Thousands of golfers from across the country converged on the Surrey town of Surbiton yesterday to take part in the first ever ‘Golf Pride’ rally. Even the organisers of the event were said to be taken aback by the size of the turnout, with many of the participants wheeling colourful golf trolleys behind them and with sporadic shouts of ‘fore’ rippling through the boisterous crowd.
Pat Heaney, President of the Surbiton Golf Club, which set the event up, said, ‘It’s just overwhelming that so many people have come here to say, hand on heart, that they are proud to play golf. I’ve never seen so many tartan trousers.’
Almost all of those attending were white, middle-class men over thirty, and many said this was the first time they’d felt confident enough to come out and express their love of a good eighteen holes without fear of persecution or ridicule. Mr Heaney said; ‘We’ve had enough of people sniggering at us. So we’re here to shout with a common voice; ‘We like hitting little balls with a stick!’ Get used to it.’
At the end of the rally the marchers converged on the lawns outside the Surbiton G.C. clubhouse to hear an impassioned speech from leading golf rights activist Peter Alliss, who said. ‘I have a dream that one day there will be an end to discrimination against golfers. We are proud of our clubs, our lives, our etiquette, our clothes and our mashie niblicks. I want young men and women, er, well not so much women, actually, er, to grow up in the knowledge that, when the time comes for them, they can say, with pride, and with their heads held high: ‘Dad, I’m a golfer’.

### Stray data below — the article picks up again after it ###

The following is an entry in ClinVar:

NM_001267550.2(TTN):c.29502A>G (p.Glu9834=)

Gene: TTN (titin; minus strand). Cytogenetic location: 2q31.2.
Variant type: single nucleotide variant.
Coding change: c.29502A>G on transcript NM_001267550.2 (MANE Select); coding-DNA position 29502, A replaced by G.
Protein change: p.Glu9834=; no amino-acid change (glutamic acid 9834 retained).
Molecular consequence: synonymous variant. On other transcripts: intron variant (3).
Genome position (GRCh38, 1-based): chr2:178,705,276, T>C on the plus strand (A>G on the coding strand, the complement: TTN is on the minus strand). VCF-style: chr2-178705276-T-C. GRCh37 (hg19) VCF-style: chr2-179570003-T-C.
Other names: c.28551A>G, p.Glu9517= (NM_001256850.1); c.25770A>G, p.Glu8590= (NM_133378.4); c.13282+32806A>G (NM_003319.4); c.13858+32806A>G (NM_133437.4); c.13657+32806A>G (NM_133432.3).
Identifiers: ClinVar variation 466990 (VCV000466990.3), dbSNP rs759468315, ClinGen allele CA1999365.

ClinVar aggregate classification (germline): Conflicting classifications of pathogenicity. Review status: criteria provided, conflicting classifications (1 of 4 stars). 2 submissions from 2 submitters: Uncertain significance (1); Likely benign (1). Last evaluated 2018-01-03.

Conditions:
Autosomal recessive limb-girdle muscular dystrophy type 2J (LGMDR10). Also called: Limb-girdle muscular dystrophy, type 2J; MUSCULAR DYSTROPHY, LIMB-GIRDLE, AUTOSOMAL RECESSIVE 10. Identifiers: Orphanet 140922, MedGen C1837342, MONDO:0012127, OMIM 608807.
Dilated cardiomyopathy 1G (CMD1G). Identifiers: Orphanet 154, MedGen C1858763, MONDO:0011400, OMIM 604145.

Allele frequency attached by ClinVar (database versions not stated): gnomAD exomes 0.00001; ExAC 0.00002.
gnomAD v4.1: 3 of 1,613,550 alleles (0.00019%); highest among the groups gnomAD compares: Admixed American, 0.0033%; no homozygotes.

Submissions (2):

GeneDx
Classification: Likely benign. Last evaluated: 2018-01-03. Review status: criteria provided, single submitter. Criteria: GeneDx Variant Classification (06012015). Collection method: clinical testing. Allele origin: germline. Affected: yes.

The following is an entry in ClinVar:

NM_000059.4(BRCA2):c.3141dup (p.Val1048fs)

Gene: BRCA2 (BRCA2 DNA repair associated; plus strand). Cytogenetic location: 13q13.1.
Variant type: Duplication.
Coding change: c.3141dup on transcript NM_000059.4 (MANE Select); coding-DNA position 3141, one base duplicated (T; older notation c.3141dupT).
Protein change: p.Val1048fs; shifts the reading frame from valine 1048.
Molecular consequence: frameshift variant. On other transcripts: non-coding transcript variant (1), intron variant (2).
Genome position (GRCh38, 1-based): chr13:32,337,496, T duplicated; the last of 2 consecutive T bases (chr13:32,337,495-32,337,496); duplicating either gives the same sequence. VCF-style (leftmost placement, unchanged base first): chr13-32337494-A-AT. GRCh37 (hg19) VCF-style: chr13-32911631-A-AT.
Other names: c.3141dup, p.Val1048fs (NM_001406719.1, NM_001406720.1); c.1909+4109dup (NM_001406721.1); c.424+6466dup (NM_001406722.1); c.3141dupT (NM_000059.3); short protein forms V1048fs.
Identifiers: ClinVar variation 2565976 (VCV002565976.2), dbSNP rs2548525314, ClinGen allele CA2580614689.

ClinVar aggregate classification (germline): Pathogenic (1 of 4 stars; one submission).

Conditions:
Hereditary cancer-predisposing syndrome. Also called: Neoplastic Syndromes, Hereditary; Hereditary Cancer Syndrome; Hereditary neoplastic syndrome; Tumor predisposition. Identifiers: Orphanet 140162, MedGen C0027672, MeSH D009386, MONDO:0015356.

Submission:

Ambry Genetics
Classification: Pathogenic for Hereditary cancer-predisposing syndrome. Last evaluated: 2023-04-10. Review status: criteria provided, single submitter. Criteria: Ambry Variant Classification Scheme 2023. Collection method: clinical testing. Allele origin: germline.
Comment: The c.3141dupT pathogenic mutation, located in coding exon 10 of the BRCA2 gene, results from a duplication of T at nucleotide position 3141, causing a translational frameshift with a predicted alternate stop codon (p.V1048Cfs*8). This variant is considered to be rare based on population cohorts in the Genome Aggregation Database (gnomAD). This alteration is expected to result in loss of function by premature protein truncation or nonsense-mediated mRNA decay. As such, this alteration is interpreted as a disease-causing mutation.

Despite a heavy police presence there were no arrests at what is expected to become an annual plea for greater tolerance. However a number of golfers asked the police to take swift action against one man who was wearing a short-sleeve shirt without a tie in the clubhouse on a Monday.